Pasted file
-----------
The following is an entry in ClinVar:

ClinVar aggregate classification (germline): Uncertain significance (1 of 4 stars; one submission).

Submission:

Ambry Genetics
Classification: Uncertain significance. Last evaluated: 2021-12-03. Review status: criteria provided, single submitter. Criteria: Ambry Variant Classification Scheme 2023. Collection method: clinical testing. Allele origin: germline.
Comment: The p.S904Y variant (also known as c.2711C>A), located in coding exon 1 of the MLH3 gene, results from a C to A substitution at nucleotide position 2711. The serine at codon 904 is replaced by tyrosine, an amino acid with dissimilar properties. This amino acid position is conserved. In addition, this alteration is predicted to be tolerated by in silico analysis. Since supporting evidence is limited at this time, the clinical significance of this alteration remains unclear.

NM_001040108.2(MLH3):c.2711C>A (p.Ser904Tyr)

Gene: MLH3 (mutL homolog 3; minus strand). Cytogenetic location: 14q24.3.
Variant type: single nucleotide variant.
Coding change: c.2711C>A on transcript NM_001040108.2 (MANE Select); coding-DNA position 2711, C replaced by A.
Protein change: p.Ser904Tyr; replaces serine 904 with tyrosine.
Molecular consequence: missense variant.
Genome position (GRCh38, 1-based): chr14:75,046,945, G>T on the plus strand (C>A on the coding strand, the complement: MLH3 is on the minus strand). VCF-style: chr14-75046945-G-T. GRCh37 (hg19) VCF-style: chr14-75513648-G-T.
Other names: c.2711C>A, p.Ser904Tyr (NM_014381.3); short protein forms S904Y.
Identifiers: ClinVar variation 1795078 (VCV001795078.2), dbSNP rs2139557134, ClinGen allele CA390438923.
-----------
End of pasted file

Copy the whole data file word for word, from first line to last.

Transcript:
The following is an entry in ClinVar:

ClinVar aggregate classification (germline): Uncertain significance (1 of 4 stars; one submission).

Submission:

Ambry Genetics
Classification: Uncertain significance. Last evaluated: 2021-12-03. Review status: criteria provided, single submitter. Criteria: Ambry Variant Classification Scheme 2023. Collection method: clinical testing. Allele origin: germline.
Comment: The p.S904Y variant (also known as c.2711C>A), located in coding exon 1 of the MLH3 gene, results from a C to A substitution at nucleotide position 2711. The serine at codon 904 is replaced by tyrosine, an amino acid with dissimilar properties. This amino acid position is conserved. In addition, this alteration is predicted to be tolerated by in silico analysis. Since supporting evidence is limited at this time, the clinical significance of this alteration remains unclear.

NM_001040108.2(MLH3):c.2711C>A (p.Ser904Tyr)

Gene: MLH3 (mutL homolog 3; minus strand). Cytogenetic location: 14q24.3.
Variant type: single nucleotide variant.
Coding change: c.2711C>A on transcript NM_001040108.2 (MANE Select); coding-DNA position 2711, C replaced by A.
Protein change: p.Ser904Tyr; replaces serine 904 with tyrosine.
Molecular consequence: missense variant.
Genome position (GRCh38, 1-based): chr14:75,046,945, G>T on the plus strand (C>A on the coding strand, the complement: MLH3 is on the minus strand). VCF-style: chr14-75046945-G-T. GRCh37 (hg19) VCF-style: chr14-75513648-G-T.
Other names: c.2711C>A, p.Ser904Tyr (NM_014381.3); short protein forms S904Y.
Identifiers: ClinVar variation 1795078 (VCV001795078.2), dbSNP rs2139557134, ClinGen allele CA390438923.